The Quintessential Iranian Intellectual: Ahmad Kasravi

This paper argues that one can find many similarities between Kasravi’s views on Iranian social and cultural problems and those of his contemporaries. However, Kasravi stood alone in his unorthodox and at times unpopular approach to the possible solutions to these problems. Thus, while most Iranian thinkers of early twentieth century opted for an unconditional adoption of the Western modern social concepts and political institutions, he advocated a cautious and eclectic pursuit of things European. He was particularly opposed to the Iranians’ increasing fascination with the “material” aspects of Western modernization and industrialization. At the same time, unlike many a prominent Iranian social critics or political leader, Kasravi believed that Iran’s chronic failure to catch up with the western civilization was due more to its innate cultural traditions than to the perceived interventionist and domineering policies of European great powers.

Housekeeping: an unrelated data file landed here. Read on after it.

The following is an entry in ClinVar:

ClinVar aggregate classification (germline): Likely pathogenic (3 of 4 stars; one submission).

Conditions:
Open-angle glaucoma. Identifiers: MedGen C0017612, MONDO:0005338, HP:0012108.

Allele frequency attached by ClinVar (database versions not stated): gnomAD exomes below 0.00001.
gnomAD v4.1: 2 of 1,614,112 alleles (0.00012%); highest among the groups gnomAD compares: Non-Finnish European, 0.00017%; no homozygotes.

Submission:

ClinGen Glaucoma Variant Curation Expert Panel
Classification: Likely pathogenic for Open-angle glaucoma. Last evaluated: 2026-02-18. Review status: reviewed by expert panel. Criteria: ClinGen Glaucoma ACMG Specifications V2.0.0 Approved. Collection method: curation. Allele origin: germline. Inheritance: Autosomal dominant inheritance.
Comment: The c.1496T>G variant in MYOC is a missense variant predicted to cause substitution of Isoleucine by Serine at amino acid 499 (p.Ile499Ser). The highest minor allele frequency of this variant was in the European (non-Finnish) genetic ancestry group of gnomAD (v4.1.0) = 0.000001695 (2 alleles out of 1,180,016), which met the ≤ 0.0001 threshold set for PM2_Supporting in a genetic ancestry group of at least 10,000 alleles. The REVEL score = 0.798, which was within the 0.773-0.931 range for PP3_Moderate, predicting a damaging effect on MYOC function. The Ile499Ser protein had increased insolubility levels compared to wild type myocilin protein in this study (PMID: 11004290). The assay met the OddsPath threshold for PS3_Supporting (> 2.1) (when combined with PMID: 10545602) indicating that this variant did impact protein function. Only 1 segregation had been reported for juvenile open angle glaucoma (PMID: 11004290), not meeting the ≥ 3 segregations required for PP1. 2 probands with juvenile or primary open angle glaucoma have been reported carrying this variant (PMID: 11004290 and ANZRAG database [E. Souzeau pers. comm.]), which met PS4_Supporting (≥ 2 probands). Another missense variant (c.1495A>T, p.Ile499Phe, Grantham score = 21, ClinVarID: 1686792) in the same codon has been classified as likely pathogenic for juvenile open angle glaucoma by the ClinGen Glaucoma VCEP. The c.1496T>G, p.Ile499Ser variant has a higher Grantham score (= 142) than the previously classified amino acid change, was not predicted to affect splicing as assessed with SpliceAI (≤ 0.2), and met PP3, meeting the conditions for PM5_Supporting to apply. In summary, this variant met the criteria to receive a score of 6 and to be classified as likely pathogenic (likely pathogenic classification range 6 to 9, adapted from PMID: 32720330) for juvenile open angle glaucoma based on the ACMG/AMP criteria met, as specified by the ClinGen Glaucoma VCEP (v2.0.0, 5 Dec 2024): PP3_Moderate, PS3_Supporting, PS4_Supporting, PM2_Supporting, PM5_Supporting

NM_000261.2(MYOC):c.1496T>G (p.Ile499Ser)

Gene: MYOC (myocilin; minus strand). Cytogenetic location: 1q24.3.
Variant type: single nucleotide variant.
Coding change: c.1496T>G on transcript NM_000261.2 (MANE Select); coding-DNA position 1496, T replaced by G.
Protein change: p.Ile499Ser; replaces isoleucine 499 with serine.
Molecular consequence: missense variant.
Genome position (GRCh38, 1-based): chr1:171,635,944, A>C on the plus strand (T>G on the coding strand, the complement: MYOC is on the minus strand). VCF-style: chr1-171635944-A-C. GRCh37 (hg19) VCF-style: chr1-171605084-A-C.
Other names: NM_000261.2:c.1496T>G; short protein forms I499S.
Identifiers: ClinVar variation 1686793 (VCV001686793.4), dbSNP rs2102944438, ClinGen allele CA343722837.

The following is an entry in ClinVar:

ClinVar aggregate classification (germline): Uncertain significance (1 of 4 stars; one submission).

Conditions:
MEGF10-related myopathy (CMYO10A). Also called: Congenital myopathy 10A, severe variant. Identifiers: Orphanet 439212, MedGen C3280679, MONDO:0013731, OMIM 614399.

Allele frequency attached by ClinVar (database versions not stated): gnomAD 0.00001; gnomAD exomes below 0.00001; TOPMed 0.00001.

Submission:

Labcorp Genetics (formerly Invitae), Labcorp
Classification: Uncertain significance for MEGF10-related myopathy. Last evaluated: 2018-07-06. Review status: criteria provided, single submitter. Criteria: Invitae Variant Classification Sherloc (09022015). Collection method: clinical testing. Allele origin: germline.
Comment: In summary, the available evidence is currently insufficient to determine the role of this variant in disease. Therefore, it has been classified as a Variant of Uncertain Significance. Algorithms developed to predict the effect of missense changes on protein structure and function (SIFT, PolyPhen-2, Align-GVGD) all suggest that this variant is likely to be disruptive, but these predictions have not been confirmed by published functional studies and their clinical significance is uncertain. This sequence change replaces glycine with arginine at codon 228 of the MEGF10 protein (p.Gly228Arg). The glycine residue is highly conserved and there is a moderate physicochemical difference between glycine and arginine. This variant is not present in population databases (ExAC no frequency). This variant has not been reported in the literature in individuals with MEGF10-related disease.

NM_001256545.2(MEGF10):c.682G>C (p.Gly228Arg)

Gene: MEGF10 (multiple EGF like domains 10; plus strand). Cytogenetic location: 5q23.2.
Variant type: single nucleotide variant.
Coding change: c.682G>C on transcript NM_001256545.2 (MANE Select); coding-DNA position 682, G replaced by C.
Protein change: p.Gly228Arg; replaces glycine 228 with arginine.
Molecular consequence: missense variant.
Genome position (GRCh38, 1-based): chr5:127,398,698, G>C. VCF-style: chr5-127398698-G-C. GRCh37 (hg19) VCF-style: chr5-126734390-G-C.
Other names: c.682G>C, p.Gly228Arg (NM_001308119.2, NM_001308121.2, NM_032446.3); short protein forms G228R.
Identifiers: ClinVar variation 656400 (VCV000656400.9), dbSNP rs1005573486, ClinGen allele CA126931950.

Indeed, Kasravi considered both Shi’ite religious tradition and Persian classical poetry as the main sources of Iran’s gradual descent from greatness. In his view, the spread of religious superstition and the corrupting influence of clergy had bereft Shi’ism of its original vigor and rationality. He also believed that at least parts of the poetry of many of Iran’s classical bards had renounced purposeful and worldly life and instead encouraged faith in fatalism and thus promoted a life of ease and indolence. According to Kasravi, therefore, the beliefs and behavior of successive generations of Iranians had been adversely influenced by the irrational or immoral pronouncements of such classical poets.

The teachings and practices of Iran’s Shi’ite clergy was also the target of Kasravi’s scathing criticism. Braving the increasing wrath of influential religious leaders, the widespread indignation of the literati and the public’s growing unease with his iconoclastic pronouncements, Kasravi continued his campaign of “enlightenment” until he was felled by the assassins’ bullets.

Asghar Fathi
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